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Community Action office in NYM closing: Up to 70 employees laid off

The Otter Tail-Wadena Community Action office in New York Mills is in its final days as programs shift to Mahube-Otwa Community Action.

Otter Tail-Wadena's Executive Director Davis Leino-Mills, along with Mahube-Otwa's Executive Director Leah Pigatti, presented the situation to the New York Mills City Council on May 8, and again to the newspaper in separate follow-up telephone interviews.

Pigatti said since the community actions didn't merge, but instead Mahube-Otwa took over the other agency, all Otter Tail-Wadena employees must be laid off.

Leino-Mills said closing stages on employment at the New York Mills office would take place in three steps over the next year.

Round one of termination will take place by June 30, with 22 employees affected.

Round two will affect eight employees who are currently running the Energy Assistance program; funding for that program ends on Sept. 30.

The final round will occur sometime in June 2013 and will entail the termination of 35-40 employees in the Head Start program.

Pigatti assures that laid off employees who apply for positions with Mahube-Otwa will be given preference over other applicants.

Leino-Mills said the available jobs would be posted sometime in June this year, giving employees the opportunity to apply for those jobs before they are officially laid off.

Pigatti said Mahube-Otwa will only employ as many people as the budget allows without duplicating jobs.

"The fact remains that community action funding is limited," which is the main reason the NY Mills board began looking into combining, Pigatti said.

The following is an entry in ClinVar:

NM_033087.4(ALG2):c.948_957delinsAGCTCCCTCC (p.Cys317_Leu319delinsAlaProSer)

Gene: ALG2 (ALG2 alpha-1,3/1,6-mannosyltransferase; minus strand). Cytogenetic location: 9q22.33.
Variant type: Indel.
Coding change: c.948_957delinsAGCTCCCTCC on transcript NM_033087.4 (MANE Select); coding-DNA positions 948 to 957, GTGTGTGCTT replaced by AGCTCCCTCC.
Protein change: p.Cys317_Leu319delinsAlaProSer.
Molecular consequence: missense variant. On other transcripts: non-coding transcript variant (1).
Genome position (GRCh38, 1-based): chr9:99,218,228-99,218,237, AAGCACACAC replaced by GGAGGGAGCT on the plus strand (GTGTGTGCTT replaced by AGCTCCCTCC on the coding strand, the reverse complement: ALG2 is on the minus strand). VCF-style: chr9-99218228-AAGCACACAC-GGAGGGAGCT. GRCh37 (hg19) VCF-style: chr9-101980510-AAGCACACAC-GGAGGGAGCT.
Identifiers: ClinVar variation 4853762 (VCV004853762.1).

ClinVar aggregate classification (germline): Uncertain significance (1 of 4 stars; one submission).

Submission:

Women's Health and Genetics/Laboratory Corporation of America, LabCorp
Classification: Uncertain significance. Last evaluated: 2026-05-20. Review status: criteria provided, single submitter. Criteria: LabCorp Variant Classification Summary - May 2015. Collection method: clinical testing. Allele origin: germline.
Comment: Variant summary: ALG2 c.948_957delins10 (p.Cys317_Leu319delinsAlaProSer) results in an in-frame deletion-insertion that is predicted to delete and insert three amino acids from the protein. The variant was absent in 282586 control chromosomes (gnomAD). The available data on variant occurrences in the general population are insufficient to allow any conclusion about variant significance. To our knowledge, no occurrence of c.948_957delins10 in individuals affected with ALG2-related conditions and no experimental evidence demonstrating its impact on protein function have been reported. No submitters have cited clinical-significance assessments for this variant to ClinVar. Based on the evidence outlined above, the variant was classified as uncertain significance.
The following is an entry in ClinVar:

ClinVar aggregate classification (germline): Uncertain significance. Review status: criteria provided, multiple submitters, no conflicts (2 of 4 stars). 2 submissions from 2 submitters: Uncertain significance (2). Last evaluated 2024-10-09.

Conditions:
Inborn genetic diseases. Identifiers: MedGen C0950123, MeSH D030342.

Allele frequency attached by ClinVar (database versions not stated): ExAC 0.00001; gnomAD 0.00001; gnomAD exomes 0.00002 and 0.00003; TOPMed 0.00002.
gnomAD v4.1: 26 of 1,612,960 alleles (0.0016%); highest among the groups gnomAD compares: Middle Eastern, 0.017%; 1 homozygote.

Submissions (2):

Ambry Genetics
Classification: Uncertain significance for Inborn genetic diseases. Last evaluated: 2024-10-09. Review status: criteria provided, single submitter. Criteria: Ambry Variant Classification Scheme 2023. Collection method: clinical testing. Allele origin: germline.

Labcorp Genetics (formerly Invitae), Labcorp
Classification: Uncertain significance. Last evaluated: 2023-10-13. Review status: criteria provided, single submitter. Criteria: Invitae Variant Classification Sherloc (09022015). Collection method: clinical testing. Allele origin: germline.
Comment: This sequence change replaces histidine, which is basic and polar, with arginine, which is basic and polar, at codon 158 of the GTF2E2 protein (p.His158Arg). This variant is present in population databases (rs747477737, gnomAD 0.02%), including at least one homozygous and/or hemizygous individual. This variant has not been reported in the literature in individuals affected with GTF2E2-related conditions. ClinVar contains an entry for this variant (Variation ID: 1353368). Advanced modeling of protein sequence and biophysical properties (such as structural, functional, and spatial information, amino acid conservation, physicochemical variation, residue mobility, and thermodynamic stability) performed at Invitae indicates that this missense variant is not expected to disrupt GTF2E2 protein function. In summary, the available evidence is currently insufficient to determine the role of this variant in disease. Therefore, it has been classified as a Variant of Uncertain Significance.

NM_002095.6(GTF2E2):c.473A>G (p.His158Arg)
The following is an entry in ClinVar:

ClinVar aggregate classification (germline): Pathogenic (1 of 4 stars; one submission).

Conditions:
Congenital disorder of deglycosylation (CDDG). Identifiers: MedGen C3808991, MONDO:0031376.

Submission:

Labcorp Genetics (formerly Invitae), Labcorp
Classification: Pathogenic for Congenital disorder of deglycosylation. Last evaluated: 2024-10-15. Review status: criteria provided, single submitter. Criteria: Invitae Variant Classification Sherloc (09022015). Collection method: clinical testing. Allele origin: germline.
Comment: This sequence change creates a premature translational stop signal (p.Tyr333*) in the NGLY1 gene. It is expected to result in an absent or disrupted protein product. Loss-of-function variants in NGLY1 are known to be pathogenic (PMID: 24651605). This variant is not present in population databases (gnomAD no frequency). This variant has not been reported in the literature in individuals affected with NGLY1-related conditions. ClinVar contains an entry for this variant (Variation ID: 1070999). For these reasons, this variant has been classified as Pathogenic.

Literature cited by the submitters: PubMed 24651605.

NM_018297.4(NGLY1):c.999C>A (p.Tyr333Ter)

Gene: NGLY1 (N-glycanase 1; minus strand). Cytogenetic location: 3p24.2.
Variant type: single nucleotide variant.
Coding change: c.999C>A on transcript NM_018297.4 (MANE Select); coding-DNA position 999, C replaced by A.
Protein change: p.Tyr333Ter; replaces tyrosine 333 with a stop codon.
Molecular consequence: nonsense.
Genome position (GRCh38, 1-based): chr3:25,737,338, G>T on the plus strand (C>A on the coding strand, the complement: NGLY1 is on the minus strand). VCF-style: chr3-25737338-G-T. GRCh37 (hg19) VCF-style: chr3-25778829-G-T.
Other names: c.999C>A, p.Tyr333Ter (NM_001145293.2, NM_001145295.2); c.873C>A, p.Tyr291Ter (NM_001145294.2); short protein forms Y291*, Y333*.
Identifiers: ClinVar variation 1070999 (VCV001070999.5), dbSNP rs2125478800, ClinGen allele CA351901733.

Both directors said they don't like to lay people off, but that this would have happened eventually because of lack of funding.

Leino-Mills said the office in NY Mills would not be completely empty for another year to a year and a half. He said the federal government asked them to continue to run the Head Start program until June 2013, when another grantee is awarded the program.

Pigatti said the grant process for Head Start is complicated and time consuming, which is why Mahube-Otwa decided to hold off applying for another year.

In the meantime, Mahube-Otwa will continue to offer many of the same services and programs to poverty stricken communities and individuals as Otter Tail-Wadena has offered, including emergency assistance, energy and housing programs, and family development.

The major difference will be that the main office will be located in Detroit Lakes instead of NY Mills. Pigatti explained that Detroit Lakes is a centralized location of the five counties it serves: Mahnomen, Becker, Hubbard, Wadena and Otter Tail.

Mayor Larry Hodgson said, "We are very sad to recognize the fact that you are leaving the facility."

Pigatti said she is aware of the importance of maintaining a presence in NY Mills, and plans to do so by renting office space from Human Services in the Otter Tail County building. This office will employ one person who will offer information to clients as well as help people fill out forms.

Otter Tail-Wadena will begin to sell all of its assets in the summer of 2013, and the building itself will close that fall, Leino-Mills said.

The Perham Family Planning clinic may also see some changes when Mahube-Otwa takes over, but those changes are not known at this time.

Last December, Otter Tail-Wadena announced it would join Mahube Community Council in order to continue to offer services throughout the five county area despite a drop in funding.

By April, Otter Tail-Wadena was dissolving; the Office of Economic Opportunity at the Minnesota Department of Human Services formally recognized Mahube-Otwa as the community action provider.

A new volunteer Board of Directors representing low income, public and private sectors of the communities throughout the five county area have been chosen to govern the new community action.

(Connie Vandermay writes for the East Otter Tail Focus newspaper in Perham)